• Interactive Data Visualization with Bokeh

    Bokeh is a software package in the Python ecosystem for data science that provides support for interactive visualization of data. As such, it is complementary to other visualization packages that focus more on enabling the generation of static figures for inclusion in publications and reports. Bokeh renders data visualizations within web browsers and Jupyter notebooks, providing capabilities for inspecting different aspects of plotted data, selecting and highlighting subsets of data, setting parameters through graphical user interfaces and direct interactions with plots, and the construction of dashboards that integrate different data streams and analyses based on user interactions.


Parallel Computing

Concepts

  • Parallel Programming Concepts and High-Performance Computing

    This roadmap explains parallel programming concepts, how parallel programming relates to high performance computing, and how to design programs that can effectively use many cores. It introduces the concepts and considerations necessary for designing, writing, and optimizing parallel programs, without delving into the specifics of particular programs.

    Parallel programming is increasingly relevant for all computing platforms; most personal computers (and even cell phones) sold today include multiple processing cores and require parallel programs to yield the best performance. Though parallel programming requires more time and effort than serial programming, parallel computation is the only way to leverage the power of supercomputer installations like Stampede2.

    You may be motivated to develop a parallel program because the serial version of your program runs too slowly. Parallelization can spread the computation across the cores of your personal workstation, reducing run times from days to hours — or it can spread your computation across the nodes of a supercomputer, reducing the runtime from years to hours. Stampede2's most important feature is that it has over 350,000 cores for concurrent computation. By leveraging parallel computation on a machine like Stampede2, a person can complete many months' worth of serial computation in days.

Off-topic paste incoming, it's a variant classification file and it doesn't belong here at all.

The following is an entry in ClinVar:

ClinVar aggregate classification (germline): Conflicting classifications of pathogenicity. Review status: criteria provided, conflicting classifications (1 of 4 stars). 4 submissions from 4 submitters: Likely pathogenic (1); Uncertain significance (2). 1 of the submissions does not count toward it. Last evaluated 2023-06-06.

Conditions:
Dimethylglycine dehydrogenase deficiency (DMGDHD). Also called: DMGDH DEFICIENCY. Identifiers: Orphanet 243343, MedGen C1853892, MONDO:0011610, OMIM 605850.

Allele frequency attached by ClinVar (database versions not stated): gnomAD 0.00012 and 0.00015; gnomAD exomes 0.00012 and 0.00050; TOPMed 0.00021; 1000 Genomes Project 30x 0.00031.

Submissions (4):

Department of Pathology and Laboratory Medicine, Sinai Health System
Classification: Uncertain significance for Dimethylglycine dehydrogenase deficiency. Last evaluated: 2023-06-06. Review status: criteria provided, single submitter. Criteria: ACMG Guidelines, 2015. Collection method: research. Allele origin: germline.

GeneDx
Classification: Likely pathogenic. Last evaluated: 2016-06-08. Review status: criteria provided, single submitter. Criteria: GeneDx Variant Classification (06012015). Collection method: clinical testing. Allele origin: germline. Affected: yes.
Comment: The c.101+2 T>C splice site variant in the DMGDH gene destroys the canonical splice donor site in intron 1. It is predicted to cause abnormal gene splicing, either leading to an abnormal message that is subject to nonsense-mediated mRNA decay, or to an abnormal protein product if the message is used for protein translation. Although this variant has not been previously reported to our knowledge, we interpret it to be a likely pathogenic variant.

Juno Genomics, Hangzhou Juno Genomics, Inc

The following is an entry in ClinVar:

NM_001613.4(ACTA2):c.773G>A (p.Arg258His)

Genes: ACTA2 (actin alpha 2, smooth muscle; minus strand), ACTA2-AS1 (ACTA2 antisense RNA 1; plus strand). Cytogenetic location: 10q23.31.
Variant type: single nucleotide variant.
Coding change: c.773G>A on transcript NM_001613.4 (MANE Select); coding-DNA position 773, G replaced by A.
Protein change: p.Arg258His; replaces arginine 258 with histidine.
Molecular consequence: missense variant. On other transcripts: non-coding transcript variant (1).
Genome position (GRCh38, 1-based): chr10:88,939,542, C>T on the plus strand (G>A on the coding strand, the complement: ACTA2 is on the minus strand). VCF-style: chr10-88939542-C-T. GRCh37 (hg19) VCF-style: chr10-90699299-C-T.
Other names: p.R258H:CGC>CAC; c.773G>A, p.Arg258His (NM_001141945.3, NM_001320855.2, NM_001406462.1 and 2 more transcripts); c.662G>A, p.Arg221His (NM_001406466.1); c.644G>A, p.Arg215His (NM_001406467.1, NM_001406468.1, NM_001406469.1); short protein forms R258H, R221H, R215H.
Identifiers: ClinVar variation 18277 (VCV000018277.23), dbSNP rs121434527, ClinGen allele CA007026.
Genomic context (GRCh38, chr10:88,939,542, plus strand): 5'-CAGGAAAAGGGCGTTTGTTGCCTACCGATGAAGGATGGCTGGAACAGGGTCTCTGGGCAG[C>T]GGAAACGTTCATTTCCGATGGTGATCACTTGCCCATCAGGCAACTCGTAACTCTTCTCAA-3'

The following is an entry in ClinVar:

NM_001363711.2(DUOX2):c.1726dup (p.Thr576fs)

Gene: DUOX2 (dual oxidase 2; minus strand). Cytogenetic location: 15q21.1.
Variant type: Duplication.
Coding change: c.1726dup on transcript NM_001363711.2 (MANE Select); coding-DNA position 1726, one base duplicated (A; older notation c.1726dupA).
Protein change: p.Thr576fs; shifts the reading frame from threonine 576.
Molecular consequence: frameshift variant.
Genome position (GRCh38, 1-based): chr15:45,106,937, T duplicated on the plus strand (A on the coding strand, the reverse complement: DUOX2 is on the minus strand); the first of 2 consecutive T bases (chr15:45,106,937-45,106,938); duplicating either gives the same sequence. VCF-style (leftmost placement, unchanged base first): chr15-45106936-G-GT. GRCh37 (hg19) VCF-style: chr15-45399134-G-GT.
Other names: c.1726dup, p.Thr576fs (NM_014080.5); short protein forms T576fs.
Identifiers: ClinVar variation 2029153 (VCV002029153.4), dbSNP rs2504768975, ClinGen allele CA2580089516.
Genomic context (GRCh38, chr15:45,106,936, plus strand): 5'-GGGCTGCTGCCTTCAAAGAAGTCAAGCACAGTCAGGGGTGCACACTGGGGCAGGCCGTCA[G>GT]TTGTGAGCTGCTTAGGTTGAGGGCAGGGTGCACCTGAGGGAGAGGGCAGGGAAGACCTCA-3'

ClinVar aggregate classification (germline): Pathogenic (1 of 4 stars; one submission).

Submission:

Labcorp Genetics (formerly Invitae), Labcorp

As of March 2022, Stampede2 has:

    • 3,752 Intel Xeon Phi 7250 "Knights Landing" (KNL) nodes on Stampede2; each KNL node has 68 cores, 96GB DDR4 RAM, and 16GB high-speed MCDRAM.
    • 1,736 Xeon Platinum 8160 "Skylake" (SKX) larger-memory nodes with 48 cores and 192GB DDR4 RAM.
    • 224 two-socket Intel Xeon Platinum 8380 "Ice Lake" (ICX) nodes with 80 cores and 256GB DDR4 RAM.

    Another reason you might parallelize your code is to use more memory than is available on a single machine. Parallel processing allows programs to use the massive amounts of memory available on supercomputing clusters.

  • Scalability

    How do you optimize the overall performance of a big, computationally intensive code? On an HPC cluster like Frontera at TACC, with 8,570 nodes and nearly half a million cores of various kinds, the most beneficial optimizations are likely to be those that improve a code’s scalability. Such optimizations allow your code to run on more and more processors. With that goal in mind, we start with grand design principles and strategies, then proceed to a discussion of software interfaces, the network interconnect, and even processor microarchitectures. This content should guide you towards the right level to concentrate your efforts, and give you some ideas about what to do to make your code more efficient.

MPI

  • Message Passing Interface (MPI)

    This roadmap will introduce you to the Message Passing Interface (MPI), a specification that is the de facto standard for distributed memory computing. MPI consists of a collection of routines for exchanging data among the processes in a distributed memory parallel program and synchronizing their work.

    We will provide an overview of MPI's functionality and key concepts, and give you a first look at how to use MPI on Stampede2 and Frontera. This topic is intended to guide researchers getting started with MPI on high performance computing systems. All exercises and examples are verified to work on Stampede2 and Frontera.

    This is the first of five MPI related roadmaps in the Cornell Virtual Workshop that cover MPI. To see the other roadmaps available, please visit the complete CVW roadmaps list.

  • MPI Point-to-Point

    Point-to-point communication encompasses all the methods MPI offers to transmit a message between a pair of processes. MPI features a broad range of point-to-point communication calls; they differ in subtle ways which can affect the performance of your MPI program. This roadmap details and differentiates the various types of point-to-point communication available in MPI-3.0 and discusses when and how to use each method. We will examine blocking as well as nonblocking communication calls and go through some examples using these methods. All exercises and examples are verified to work on Stampede2 and Frontera.

    MPI also provides for transmission of messages among groups of processes, which is called collective communication. Collective communication is the subject of a different roadmap.

    This is the second of five related roadmaps in the Cornell Virtual Workshop that cover MPI. To see the other roadmaps available, please visit the complete roadmaps list.

  • MPI Collective Communications